Tutorial: Hanging Heart Decorations

This is what I made with the fabric from the March Sew Hayley Jane classic subscription box. Click here to head over to the Sew Hayley Jane website to have a gander at the boxes and treat yourself to a subscription.

Every Easter, my family puts up what we call an ‘Egg Tree’. We head out to the woods (we are lucky enough to have some lovely woods a 10 minute walk from our house) and collect a whole bunch of dead sticks – trying to avoid any which look like they might’ve been slobbered on by dogs – and pop them in a vase. Then, we cover the branches with little hanging Easter decorations; eggs, chicks, flowers – anything remotely related to Spring – and put it in the middle of our kitchen table to get us all excited about the new season. While on its own this might sound like quite a strange idea, we really enjoy doing it every year, and it really gets us in the Spring mood! So, this year, I decided it might be nice to make some hanging heart decorations to add to the mix. Here’s how you do it:

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WHAT YOU’LL NEED: A heart-shaped stencil, fabric pencil, fabric scissors, pins, some thin ribbon/string, stuffing.

Draw and cut around your heart shape twice. Bear in mind that the finished heart will come out slightly smaller thanks to seam allowance, so it’s better to choose a heart slightly too big. Make sure that the dip at the top of the heart is nice and pronounced, so that you end up with an unmistakeable heart shape!

Cut a length of ribbon/ string/ twine. Figure out the length that you would like the loop to be, and then add around 4cm for overhang/ seam allowance. Pin the ribbon to the right side of one of your fabric hearts, at the centre dip of the heart, as shown in the picture below. If you’re using string or twine rather than ribbon, place the ends next to each other (as shown in picture). If you’re using a flat ribbon, stack the ends on top of each other. Once pinned, baste the string in place.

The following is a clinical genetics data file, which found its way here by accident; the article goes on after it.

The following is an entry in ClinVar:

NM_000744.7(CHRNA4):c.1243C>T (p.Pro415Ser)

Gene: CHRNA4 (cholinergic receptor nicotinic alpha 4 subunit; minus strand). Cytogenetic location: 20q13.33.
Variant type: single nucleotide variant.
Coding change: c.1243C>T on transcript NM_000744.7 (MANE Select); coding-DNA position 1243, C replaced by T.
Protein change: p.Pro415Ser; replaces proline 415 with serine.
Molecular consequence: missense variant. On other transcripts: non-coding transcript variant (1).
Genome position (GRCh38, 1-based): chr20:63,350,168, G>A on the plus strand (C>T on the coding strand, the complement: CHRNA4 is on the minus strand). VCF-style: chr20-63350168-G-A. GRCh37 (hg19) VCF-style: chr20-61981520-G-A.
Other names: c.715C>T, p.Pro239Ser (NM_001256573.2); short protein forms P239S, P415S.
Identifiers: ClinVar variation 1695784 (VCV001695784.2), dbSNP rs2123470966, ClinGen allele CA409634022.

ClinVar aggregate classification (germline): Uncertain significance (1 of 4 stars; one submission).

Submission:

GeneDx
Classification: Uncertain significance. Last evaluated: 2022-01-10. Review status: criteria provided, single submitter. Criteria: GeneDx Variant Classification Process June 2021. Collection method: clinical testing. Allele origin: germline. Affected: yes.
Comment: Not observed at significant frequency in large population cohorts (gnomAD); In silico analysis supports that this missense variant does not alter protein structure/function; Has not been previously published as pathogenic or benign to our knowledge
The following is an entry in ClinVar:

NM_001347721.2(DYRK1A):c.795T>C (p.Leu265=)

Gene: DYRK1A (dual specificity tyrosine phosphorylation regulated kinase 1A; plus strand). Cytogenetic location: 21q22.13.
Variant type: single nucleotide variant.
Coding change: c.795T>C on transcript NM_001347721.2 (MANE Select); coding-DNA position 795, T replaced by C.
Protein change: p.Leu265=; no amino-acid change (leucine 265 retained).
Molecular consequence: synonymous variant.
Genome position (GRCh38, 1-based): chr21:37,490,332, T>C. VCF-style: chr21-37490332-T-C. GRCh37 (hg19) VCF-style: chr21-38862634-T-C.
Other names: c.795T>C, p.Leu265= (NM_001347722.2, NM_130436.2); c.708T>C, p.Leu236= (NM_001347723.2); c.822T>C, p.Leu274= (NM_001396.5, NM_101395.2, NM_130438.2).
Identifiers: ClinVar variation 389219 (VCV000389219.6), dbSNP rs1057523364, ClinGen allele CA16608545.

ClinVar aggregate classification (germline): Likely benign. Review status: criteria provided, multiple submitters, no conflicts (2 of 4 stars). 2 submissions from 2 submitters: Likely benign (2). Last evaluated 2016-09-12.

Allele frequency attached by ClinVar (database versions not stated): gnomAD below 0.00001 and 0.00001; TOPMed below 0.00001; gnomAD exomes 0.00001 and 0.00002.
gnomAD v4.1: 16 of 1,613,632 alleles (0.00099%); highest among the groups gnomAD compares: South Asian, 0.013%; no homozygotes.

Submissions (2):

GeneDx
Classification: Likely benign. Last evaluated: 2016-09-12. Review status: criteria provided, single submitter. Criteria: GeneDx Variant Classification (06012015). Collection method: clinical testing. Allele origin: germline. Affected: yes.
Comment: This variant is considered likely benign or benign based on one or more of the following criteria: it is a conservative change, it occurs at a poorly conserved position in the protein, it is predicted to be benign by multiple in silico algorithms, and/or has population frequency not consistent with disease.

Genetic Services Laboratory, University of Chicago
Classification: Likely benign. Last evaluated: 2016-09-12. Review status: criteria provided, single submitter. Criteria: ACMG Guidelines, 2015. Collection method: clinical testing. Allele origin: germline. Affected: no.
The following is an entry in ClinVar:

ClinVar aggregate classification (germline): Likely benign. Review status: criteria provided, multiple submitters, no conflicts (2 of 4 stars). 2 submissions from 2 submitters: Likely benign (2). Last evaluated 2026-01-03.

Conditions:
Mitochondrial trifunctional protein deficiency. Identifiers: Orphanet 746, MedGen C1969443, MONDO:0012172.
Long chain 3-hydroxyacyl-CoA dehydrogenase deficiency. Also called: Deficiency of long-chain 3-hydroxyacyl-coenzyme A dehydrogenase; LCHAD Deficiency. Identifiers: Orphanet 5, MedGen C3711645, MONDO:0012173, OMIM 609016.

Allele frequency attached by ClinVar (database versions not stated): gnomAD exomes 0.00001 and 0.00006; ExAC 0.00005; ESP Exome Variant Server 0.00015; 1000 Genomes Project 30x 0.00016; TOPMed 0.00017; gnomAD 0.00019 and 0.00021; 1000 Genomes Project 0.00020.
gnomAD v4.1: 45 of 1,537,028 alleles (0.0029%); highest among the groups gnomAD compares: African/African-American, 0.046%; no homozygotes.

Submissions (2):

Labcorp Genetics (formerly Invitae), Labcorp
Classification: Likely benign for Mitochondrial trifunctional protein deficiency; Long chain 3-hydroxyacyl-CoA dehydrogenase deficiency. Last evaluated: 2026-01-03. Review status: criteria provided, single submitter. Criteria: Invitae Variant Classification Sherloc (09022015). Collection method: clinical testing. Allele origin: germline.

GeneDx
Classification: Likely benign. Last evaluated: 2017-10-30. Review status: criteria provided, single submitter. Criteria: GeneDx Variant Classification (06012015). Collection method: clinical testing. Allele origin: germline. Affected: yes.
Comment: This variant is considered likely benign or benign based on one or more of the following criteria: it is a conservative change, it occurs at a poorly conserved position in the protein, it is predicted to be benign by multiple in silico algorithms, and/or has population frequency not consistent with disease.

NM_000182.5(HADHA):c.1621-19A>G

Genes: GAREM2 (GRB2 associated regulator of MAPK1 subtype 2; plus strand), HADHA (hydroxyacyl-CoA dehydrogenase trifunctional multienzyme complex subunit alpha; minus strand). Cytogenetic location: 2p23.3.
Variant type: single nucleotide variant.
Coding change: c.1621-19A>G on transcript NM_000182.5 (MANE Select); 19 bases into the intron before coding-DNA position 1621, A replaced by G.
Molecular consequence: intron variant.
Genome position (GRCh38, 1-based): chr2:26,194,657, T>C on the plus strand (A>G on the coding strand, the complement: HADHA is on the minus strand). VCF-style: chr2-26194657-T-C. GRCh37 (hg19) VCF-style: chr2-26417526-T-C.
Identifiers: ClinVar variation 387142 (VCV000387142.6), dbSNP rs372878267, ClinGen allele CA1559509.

Pop the second fabric heart on top of this one right sides together, sandwiching the twine in between. Pin around the edge of the two hearts, leaving a gap big enough to turn the heart through and fill with your stuffing. The best place to leave this gap is along the straightest part of your heart, to make sewing this little bit up later as easy as possible.

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Stitch with a small seam allowance – I lined the raw edges of mine up with the edge of the presser foot- in a matching thread (I’ve only used black so that you’re able to see it better). When you get to the curved corners at the top of the heart, take it slow! I found the best way to stitch up these fiddly curves was to turn the wheel by hand rather than using the foot pedal. Every stitch or two, lift up the presser foot and pivot the heart a little bit so that you end up with a smooth curve of stitching, without any harsh angles.

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Snip some shallow notches into the curves of the heart, being careful to avoid your stitching, and turn the heart through. Then use a point turner (or if you don’t have a point turner, lots of other things will do the job as long as you’re gentle and don’t poke through the fabric!) to eek out the curves and points of your heart until it’s a shape that you’re happy with. Give the heart a speedy press with the iron.

Stuff the heart, using whatever filling you’ve chosen – overlocker cutoffs will work well for this! Once you’re at a level of plumpness that you’re happy with, pin closed the gap in the side of your heart and handsew it closed using matching thread. And then you’re done!